Digital Image Processing project-new Color Balancing Method for Cameras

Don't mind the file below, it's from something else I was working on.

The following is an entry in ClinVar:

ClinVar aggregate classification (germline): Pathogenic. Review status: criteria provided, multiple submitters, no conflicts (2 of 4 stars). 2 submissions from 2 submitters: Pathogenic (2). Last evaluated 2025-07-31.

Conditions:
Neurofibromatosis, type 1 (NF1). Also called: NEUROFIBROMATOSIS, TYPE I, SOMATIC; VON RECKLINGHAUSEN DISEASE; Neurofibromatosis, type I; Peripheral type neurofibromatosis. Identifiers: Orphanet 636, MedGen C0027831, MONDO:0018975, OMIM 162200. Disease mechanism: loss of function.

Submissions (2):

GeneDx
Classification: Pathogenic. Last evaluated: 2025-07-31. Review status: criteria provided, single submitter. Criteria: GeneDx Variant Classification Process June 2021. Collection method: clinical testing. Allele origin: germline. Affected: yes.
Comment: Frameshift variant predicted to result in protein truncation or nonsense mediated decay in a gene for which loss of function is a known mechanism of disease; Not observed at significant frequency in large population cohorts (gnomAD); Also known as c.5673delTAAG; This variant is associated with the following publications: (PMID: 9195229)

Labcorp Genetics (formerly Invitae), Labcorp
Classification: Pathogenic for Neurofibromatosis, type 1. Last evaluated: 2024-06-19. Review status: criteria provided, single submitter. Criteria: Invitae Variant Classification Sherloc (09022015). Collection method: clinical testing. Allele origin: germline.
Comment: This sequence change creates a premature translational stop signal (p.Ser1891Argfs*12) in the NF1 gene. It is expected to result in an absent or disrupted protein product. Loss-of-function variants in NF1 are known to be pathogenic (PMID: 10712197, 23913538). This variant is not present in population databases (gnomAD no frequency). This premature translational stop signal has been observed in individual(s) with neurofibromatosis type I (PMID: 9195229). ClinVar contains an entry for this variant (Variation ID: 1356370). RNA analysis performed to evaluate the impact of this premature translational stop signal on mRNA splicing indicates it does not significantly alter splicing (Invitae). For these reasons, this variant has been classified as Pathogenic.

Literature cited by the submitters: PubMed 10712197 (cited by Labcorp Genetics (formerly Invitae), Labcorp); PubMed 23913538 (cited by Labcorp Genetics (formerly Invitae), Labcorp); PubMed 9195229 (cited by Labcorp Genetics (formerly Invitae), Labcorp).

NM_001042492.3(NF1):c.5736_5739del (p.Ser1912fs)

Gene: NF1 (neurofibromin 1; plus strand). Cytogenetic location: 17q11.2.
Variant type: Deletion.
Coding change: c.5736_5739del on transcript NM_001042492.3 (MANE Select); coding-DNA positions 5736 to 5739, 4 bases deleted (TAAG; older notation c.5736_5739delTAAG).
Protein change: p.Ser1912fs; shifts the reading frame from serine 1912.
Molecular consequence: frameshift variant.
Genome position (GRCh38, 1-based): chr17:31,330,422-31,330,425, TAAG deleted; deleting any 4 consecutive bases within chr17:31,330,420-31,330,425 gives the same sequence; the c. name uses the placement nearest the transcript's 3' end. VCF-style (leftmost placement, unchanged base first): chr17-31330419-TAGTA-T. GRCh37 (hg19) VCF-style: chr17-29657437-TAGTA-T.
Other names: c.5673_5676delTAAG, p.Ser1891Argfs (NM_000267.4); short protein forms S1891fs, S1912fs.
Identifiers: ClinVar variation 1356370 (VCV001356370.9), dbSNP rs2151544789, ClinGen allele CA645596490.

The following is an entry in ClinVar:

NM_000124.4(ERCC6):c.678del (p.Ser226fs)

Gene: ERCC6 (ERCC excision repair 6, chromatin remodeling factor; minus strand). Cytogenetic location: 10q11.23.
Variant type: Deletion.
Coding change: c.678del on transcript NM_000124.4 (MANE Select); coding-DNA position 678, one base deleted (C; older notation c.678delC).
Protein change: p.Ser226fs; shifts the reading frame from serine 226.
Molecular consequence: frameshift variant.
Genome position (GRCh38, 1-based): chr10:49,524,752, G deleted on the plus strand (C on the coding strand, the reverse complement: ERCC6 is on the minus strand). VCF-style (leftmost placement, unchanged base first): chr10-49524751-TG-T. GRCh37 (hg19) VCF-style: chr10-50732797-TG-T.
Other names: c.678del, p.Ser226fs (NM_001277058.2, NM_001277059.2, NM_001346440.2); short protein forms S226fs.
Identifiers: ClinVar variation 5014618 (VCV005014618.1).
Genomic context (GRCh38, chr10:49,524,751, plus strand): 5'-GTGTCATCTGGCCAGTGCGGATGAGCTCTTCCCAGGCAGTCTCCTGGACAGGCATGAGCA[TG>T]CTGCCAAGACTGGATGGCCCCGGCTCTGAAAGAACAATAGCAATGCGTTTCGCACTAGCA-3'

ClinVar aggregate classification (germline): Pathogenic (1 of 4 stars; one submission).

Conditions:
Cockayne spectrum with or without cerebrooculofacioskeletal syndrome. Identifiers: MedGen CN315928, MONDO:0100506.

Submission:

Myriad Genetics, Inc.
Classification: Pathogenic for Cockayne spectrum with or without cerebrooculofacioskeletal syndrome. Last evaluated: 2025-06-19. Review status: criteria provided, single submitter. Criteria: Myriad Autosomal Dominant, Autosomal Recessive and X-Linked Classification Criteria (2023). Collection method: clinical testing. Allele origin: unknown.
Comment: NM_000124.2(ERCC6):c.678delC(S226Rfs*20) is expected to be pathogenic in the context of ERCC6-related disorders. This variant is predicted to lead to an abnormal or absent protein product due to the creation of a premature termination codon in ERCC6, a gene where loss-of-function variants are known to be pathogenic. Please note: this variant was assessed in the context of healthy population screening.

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The problem of separating the illumination from the reectance information in a given image has been extensively researched in the last three decades, following Edwin Land’s seminal work on color vision and his development of the Retinex theory [4]. The problem can be described as follows given an input image S, we would like to decompose it into two dierent images the reectance image R and the illumination image L, such that S (x; y) = R (x; y) L (x; y). There are many benefits to such a decomposition, including the ability to correct for color-shifts due to illumination, correct for uneven illumination, introduce artificial lighting and enhancing dynamic range. It is not hard to see that in general, this problem is ill-posed for a given input image L, there are infinitely possible solutions of L and R pairs that can explain S. Many works have tried to constraint the problem, by posing assumptions on the type of illumination (e.g. constant-hue illumination over the field-of-view and spatial smoothness). With the growing popularity of digital cameras the importance of fast algorithms for color correction (also known as auto white-balancing, AWB in short) grew as well. Such algorithms are an integral part of the image signal processing (ISP) pipeline that is responsible for converting the RAW image captured by the sensor into the final color JPEG image that is saved on the memory card. AWB algorithms try to estimate the correct three whitebalance gains (for the red, green and blue channels) that should be applied on an input image in order to correct for color shifts caused by illumination, so that white elements in the scene indeed appear white in the image similar to the way the human visual system can compensate for dierent lighting conditions so that white color always seems white under dierent illuminations. Figure 1 shows an example of correct vs. incorrect white balancing.

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